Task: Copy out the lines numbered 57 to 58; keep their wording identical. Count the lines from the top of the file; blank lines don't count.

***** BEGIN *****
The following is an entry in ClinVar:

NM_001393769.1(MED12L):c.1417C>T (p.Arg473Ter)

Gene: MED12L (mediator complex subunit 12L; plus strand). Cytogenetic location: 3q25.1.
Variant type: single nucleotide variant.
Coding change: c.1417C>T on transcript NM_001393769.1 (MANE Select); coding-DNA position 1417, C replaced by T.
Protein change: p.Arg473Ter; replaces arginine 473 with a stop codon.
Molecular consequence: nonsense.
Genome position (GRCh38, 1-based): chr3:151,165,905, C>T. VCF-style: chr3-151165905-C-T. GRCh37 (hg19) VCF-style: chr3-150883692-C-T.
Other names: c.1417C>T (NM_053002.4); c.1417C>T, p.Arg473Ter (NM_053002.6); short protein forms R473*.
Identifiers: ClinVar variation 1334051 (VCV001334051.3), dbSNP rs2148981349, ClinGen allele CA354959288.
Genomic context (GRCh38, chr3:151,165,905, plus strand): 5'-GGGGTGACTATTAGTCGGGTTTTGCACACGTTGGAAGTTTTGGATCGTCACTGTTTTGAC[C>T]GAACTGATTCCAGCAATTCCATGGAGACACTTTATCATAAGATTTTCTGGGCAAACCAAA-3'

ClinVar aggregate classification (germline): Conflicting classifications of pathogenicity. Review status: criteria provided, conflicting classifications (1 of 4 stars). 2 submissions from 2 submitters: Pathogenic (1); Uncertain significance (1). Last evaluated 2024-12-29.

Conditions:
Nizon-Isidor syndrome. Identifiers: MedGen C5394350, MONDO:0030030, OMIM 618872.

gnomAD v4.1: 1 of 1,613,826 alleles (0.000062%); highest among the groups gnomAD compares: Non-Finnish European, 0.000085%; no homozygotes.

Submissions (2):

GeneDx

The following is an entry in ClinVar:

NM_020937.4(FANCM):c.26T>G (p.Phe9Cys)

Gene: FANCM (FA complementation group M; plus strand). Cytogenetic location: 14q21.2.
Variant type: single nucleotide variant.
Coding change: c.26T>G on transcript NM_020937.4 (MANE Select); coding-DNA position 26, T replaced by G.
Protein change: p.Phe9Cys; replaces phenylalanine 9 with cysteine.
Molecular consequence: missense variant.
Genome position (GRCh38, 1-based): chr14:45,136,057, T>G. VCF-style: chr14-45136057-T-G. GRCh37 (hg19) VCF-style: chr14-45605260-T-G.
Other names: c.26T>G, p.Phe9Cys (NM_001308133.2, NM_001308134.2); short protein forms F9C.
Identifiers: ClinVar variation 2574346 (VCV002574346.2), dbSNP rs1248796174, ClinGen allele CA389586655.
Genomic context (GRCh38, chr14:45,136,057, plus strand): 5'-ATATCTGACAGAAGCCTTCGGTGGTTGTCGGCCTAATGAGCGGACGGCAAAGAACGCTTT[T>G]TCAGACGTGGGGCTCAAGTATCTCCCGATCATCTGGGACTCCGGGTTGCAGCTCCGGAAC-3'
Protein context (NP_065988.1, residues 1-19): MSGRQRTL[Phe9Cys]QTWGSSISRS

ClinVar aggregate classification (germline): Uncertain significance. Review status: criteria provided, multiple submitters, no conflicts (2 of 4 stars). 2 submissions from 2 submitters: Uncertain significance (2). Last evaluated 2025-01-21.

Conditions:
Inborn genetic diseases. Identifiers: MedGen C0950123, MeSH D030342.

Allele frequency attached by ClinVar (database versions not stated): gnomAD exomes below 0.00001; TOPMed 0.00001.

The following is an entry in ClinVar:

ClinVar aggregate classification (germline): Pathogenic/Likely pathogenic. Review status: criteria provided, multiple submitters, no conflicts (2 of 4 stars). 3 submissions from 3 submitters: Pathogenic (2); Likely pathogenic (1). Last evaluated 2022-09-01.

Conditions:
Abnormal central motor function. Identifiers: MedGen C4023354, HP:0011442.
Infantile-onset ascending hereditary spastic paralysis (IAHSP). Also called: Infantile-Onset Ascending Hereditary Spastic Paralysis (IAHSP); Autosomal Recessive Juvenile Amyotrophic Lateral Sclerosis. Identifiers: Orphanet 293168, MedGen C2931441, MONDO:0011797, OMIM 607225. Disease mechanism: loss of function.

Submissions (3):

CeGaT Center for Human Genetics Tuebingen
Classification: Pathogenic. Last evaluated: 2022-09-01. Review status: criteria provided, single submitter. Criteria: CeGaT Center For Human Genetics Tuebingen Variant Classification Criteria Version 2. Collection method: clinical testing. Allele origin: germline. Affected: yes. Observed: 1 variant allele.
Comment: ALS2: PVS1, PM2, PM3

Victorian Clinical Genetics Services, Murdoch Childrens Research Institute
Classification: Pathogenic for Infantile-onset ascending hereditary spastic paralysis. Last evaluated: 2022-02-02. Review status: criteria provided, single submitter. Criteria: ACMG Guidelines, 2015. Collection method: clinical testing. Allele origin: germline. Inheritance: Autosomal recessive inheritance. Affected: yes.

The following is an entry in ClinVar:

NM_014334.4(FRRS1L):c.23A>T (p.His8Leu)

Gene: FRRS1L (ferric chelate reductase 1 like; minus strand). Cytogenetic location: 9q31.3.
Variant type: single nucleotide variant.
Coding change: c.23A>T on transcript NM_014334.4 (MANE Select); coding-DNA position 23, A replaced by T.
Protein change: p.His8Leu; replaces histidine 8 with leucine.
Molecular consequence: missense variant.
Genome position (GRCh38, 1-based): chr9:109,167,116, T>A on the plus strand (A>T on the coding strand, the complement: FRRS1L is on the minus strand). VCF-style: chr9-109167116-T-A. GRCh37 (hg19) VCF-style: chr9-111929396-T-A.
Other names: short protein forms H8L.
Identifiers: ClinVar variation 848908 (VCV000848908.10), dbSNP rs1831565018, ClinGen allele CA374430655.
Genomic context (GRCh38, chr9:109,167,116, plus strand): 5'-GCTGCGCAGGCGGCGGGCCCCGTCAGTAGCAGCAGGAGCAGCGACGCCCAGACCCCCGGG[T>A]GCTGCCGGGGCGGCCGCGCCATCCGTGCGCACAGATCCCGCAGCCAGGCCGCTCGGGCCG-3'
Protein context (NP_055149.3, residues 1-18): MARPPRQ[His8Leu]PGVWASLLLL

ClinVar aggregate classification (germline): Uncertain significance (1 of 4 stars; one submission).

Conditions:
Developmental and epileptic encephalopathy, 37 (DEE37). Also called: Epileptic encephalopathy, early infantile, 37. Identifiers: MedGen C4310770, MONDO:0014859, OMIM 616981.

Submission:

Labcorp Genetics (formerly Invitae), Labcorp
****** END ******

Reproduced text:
ClinVar aggregate classification (germline): Uncertain significance (1 of 4 stars; one submission).

Conditions: